Bonnie and Clyde: top City law firm gets caught up in fraud case

March 6, 2021

2 min read

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What's going on here?

The US Department of Justice has served a warrant to seize $330m held in an escrow account by Clyde & Co LLP in connection with a complex fraud against the Malaysian state fund 1MBD. 

What does this mean?

In 2009, Malaysia launched a state-run development fund called 1MDB (1Malaysia Development Berhad). However, a scandal emerged when $681m was transferred into the personal bank account of then Prime Minister and chairman of the fund, Najib Razak. Following investigations, the Department of Justice (DoJ) alleged that more than $4bn had been embezzled and covertly moved around the globe. This money was allegedly spent on, among other things, luxury real estate and financing the film “The Wolf of Wall Street”.

DoJ prosecutors also allege that some of the money was diverted to a joint venture between 1MDB and an oil company, PetroSaudi. This led to Clyde & Co being brought in to represent PetroSaudi when disputes arose over unpaid invoices with PDVSA, a Venezuelan state-owned oil company. After an arbitration tribunal, PetroSaudi won the case and was awarded $380m, which was mostly transferred into Clyde & Co’s escrow account. However, the DoJ alleges that this money is a product of fraud, as the illicit funds were used by PetroSaudi to purchase “two secondhand and ageing drillships”. Following this questionable purchase, PetroSaudi won the contract to carry out drilling in Venezuela.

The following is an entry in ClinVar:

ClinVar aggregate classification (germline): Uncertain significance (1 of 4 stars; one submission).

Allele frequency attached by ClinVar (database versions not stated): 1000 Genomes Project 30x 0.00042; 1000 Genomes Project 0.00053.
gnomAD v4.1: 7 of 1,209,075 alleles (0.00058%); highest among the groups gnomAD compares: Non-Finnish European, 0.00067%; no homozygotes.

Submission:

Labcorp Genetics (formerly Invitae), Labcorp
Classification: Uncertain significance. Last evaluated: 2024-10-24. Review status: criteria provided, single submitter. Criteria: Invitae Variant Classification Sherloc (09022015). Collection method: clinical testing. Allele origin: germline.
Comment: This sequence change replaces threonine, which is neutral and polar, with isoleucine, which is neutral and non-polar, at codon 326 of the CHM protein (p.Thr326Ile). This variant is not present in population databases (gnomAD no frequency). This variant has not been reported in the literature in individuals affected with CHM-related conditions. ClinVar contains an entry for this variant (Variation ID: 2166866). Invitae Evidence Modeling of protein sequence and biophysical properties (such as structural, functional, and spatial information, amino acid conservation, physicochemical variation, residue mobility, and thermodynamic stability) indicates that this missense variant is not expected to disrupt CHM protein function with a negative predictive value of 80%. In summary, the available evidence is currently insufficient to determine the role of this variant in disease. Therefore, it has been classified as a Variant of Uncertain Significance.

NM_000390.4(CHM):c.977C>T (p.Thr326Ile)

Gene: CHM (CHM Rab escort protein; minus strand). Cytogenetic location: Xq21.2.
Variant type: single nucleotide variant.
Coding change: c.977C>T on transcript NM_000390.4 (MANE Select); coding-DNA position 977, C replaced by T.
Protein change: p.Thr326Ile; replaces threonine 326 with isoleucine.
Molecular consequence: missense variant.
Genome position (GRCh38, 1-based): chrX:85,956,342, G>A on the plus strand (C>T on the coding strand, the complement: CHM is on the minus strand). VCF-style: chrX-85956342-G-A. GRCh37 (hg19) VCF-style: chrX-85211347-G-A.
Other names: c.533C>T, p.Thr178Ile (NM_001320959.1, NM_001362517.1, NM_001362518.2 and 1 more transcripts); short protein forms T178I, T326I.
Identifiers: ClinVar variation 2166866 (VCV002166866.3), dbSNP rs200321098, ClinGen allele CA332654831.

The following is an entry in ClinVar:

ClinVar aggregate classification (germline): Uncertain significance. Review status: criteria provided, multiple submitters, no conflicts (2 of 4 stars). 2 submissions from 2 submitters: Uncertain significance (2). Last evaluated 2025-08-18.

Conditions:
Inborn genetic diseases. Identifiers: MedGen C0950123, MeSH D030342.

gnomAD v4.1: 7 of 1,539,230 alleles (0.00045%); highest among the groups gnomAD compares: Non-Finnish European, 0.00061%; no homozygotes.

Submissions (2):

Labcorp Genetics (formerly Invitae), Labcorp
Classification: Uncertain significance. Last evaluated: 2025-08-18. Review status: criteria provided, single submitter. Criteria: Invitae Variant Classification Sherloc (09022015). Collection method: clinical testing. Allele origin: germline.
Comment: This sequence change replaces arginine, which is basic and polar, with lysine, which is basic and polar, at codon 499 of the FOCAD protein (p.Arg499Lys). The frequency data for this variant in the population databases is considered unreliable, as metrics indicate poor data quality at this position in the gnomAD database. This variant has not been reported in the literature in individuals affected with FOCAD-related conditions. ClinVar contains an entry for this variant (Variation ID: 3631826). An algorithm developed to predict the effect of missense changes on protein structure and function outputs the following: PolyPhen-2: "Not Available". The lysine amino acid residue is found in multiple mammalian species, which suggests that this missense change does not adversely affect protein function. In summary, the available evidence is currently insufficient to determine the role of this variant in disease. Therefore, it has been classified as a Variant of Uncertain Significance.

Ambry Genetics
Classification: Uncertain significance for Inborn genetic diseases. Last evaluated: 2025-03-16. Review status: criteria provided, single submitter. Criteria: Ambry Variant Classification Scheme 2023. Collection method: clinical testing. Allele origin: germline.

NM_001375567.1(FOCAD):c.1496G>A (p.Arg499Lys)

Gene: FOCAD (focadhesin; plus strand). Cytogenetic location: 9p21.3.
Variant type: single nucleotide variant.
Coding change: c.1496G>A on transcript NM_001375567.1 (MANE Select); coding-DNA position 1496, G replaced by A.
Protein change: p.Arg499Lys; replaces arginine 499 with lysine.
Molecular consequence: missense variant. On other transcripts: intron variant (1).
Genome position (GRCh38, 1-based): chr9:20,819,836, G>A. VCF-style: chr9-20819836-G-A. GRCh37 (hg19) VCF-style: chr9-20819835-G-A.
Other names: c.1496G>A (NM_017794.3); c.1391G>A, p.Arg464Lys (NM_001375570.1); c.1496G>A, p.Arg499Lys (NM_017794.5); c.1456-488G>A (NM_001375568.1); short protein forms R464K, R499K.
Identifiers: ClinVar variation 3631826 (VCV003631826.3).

What's the big picture effect?

Clyde & Co have emphasised that “our involvement only arises because we held the funds to the order of, and at the direction of, an arbitration tribunal”, referring to the ruling that PetroSaudi was entitled to receive the money. Nevertheless, the DoJ insists that regardless of the arbitration award, the funds are the proceeds of crime. On top of this, PetroSaudi last year sued Clyde & Co after the firm refused to transfer the payment out of its escrow account out of fears that criminal charges would be made. The firm has stated that it will comply with any legal and regulatory obligations in this case. 

With London’s future as a major financial centre in question following Brexit (see another LittleLaw report on this by clicking here), the UK legal sector must uphold its global reputation and distance itself from questionable activity in the city.  The EU is already worried about a UK deregulation party, any question of criminality won’t help the UK’s case for equivalence.

This story highlights the importance of firms conducting thorough due diligence and know-your-client (KYC) checks, in order to verify the background of a client and evaluate any potential risk of illegal activity. Clyde & Co declined to respond to The Guardian on what due diligence had been conducted and when it had first learned of the allegations against PetroSaudi. In such a competitive legal market, reputation is a highly valuable asset for firms and with increasing compliance regulation, these checks are more important than ever.

Report written by a LittleLaw Reporter

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